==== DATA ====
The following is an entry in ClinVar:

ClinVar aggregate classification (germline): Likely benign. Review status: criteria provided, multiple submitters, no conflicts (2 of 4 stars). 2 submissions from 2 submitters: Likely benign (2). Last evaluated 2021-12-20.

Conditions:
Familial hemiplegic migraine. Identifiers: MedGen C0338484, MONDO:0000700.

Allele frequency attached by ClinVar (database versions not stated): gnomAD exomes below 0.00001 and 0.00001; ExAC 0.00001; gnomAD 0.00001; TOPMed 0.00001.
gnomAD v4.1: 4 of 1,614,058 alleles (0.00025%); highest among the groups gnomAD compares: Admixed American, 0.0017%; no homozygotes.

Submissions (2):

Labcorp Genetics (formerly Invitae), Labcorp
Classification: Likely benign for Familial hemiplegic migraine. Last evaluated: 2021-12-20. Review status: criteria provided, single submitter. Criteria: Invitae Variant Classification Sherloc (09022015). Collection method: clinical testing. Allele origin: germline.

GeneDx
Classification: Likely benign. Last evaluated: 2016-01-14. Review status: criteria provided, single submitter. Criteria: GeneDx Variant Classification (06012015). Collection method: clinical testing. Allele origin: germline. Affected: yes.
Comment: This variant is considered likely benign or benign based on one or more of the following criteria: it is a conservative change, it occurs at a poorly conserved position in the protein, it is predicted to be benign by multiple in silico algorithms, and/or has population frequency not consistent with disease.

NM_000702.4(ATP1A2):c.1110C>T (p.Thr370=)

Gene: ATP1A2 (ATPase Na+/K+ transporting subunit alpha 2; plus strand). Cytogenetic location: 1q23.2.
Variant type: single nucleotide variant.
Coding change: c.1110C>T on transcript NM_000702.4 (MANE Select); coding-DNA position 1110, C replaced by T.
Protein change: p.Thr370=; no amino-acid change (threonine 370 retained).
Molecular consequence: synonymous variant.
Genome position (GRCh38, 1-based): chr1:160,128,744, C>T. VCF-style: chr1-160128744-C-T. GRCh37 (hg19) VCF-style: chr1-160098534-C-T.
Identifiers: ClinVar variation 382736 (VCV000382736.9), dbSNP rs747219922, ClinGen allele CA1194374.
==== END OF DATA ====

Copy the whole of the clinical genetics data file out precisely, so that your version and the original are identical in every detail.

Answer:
The following is an entry in ClinVar:

ClinVar aggregate classification (germline): Likely benign. Review status: criteria provided, multiple submitters, no conflicts (2 of 4 stars). 2 submissions from 2 submitters: Likely benign (2). Last evaluated 2021-12-20.

Conditions:
Familial hemiplegic migraine. Identifiers: MedGen C0338484, MONDO:0000700.

Allele frequency attached by ClinVar (database versions not stated): gnomAD exomes below 0.00001 and 0.00001; ExAC 0.00001; gnomAD 0.00001; TOPMed 0.00001.
gnomAD v4.1: 4 of 1,614,058 alleles (0.00025%); highest among the groups gnomAD compares: Admixed American, 0.0017%; no homozygotes.

Submissions (2):

Labcorp Genetics (formerly Invitae), Labcorp
Classification: Likely benign for Familial hemiplegic migraine. Last evaluated: 2021-12-20. Review status: criteria provided, single submitter. Criteria: Invitae Variant Classification Sherloc (09022015). Collection method: clinical testing. Allele origin: germline.

GeneDx
Classification: Likely benign. Last evaluated: 2016-01-14. Review status: criteria provided, single submitter. Criteria: GeneDx Variant Classification (06012015). Collection method: clinical testing. Allele origin: germline. Affected: yes.
Comment: This variant is considered likely benign or benign based on one or more of the following criteria: it is a conservative change, it occurs at a poorly conserved position in the protein, it is predicted to be benign by multiple in silico algorithms, and/or has population frequency not consistent with disease.

NM_000702.4(ATP1A2):c.1110C>T (p.Thr370=)

Gene: ATP1A2 (ATPase Na+/K+ transporting subunit alpha 2; plus strand). Cytogenetic location: 1q23.2.
Variant type: single nucleotide variant.
Coding change: c.1110C>T on transcript NM_000702.4 (MANE Select); coding-DNA position 1110, C replaced by T.
Protein change: p.Thr370=; no amino-acid change (threonine 370 retained).
Molecular consequence: synonymous variant.
Genome position (GRCh38, 1-based): chr1:160,128,744, C>T. VCF-style: chr1-160128744-C-T. GRCh37 (hg19) VCF-style: chr1-160098534-C-T.
Identifiers: ClinVar variation 382736 (VCV000382736.9), dbSNP rs747219922, ClinGen allele CA1194374.